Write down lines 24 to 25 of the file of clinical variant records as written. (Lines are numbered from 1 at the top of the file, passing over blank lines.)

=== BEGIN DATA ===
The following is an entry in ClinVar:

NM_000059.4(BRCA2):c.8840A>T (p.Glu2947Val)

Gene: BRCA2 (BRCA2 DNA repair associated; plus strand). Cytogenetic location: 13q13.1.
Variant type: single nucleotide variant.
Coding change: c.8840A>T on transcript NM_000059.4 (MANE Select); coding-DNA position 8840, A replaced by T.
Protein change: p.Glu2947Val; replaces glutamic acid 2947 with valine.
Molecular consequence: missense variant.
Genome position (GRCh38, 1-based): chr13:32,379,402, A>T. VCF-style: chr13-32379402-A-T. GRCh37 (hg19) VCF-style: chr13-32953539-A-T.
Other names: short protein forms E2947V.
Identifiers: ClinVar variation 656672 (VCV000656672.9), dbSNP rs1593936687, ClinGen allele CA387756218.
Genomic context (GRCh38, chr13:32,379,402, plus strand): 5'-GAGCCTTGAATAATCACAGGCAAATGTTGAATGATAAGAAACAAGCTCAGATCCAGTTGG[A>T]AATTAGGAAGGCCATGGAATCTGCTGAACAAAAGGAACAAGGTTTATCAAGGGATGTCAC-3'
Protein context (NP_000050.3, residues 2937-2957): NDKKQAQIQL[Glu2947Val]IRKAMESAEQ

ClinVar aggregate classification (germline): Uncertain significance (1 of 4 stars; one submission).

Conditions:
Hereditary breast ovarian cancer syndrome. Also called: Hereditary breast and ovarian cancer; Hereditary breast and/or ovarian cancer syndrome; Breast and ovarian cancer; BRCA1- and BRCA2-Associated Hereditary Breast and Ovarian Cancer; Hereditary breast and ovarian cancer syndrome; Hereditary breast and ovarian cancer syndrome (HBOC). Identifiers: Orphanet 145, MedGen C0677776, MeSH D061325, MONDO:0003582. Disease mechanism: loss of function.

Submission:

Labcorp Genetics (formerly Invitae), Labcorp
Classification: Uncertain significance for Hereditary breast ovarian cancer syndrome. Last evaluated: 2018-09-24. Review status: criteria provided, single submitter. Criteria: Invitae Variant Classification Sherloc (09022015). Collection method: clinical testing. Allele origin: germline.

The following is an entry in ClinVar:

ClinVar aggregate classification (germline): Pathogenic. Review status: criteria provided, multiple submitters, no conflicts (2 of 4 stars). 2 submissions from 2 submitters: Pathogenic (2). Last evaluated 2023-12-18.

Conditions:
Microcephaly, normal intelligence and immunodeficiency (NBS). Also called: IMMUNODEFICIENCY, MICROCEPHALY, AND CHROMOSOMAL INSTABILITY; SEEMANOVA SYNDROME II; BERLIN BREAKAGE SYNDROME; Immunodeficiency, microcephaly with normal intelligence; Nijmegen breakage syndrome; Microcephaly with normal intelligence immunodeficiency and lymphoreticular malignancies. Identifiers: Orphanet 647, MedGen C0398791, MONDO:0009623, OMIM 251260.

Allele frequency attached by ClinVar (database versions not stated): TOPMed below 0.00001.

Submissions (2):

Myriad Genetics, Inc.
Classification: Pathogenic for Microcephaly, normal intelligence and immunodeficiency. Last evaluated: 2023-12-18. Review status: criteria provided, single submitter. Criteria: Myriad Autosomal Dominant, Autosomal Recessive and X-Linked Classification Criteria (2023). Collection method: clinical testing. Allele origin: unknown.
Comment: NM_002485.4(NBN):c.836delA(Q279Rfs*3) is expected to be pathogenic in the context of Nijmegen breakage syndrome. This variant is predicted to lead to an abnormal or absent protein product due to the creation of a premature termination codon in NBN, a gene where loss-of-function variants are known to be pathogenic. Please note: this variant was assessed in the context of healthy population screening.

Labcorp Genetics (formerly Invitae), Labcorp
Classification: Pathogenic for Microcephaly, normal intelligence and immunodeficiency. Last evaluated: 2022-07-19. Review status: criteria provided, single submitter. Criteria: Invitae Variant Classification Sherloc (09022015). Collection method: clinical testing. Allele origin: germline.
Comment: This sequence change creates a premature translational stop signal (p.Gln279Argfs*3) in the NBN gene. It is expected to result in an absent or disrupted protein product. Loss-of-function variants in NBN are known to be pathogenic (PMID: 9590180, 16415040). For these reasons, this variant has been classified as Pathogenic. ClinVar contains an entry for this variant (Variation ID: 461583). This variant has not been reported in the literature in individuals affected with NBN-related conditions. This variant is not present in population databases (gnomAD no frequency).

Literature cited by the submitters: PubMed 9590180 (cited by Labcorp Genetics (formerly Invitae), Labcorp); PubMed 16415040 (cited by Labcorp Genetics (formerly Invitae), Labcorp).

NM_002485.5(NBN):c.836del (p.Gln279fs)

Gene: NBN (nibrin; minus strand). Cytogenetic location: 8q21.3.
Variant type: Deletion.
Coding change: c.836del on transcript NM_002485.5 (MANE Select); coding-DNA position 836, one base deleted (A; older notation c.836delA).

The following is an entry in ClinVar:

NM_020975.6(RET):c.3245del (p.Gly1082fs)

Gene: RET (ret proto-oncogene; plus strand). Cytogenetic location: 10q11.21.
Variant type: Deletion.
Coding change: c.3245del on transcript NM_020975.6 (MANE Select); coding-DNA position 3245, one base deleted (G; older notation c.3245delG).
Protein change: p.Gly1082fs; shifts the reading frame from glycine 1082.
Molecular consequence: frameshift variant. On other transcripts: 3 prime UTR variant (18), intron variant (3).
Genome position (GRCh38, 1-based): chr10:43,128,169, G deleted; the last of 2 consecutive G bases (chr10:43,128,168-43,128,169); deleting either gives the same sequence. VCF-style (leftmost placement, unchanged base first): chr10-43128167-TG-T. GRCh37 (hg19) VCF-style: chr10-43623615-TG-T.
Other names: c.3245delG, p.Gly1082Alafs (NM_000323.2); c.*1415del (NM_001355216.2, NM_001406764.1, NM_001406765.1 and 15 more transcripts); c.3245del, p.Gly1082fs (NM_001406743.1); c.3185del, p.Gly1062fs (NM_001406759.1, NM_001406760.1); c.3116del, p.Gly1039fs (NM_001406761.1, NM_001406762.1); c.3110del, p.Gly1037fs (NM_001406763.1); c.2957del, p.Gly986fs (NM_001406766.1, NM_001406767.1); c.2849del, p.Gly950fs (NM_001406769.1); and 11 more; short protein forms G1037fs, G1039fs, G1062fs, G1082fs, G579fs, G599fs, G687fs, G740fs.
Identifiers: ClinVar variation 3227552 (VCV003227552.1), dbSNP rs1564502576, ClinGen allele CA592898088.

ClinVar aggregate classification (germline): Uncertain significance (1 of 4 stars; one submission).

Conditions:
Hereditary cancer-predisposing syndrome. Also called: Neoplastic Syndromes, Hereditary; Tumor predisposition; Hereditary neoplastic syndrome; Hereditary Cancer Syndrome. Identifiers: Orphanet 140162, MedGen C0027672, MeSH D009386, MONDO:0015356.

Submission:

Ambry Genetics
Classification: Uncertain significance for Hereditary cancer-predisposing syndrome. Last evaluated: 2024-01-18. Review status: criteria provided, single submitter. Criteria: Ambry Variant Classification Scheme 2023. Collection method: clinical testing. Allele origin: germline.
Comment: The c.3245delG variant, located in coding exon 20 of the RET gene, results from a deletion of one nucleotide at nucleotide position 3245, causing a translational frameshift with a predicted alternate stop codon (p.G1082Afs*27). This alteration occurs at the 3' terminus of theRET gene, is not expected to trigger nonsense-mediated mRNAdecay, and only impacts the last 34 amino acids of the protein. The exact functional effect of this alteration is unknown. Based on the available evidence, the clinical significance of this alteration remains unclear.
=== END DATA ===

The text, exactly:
Submissions (2):

Myriad Genetics, Inc.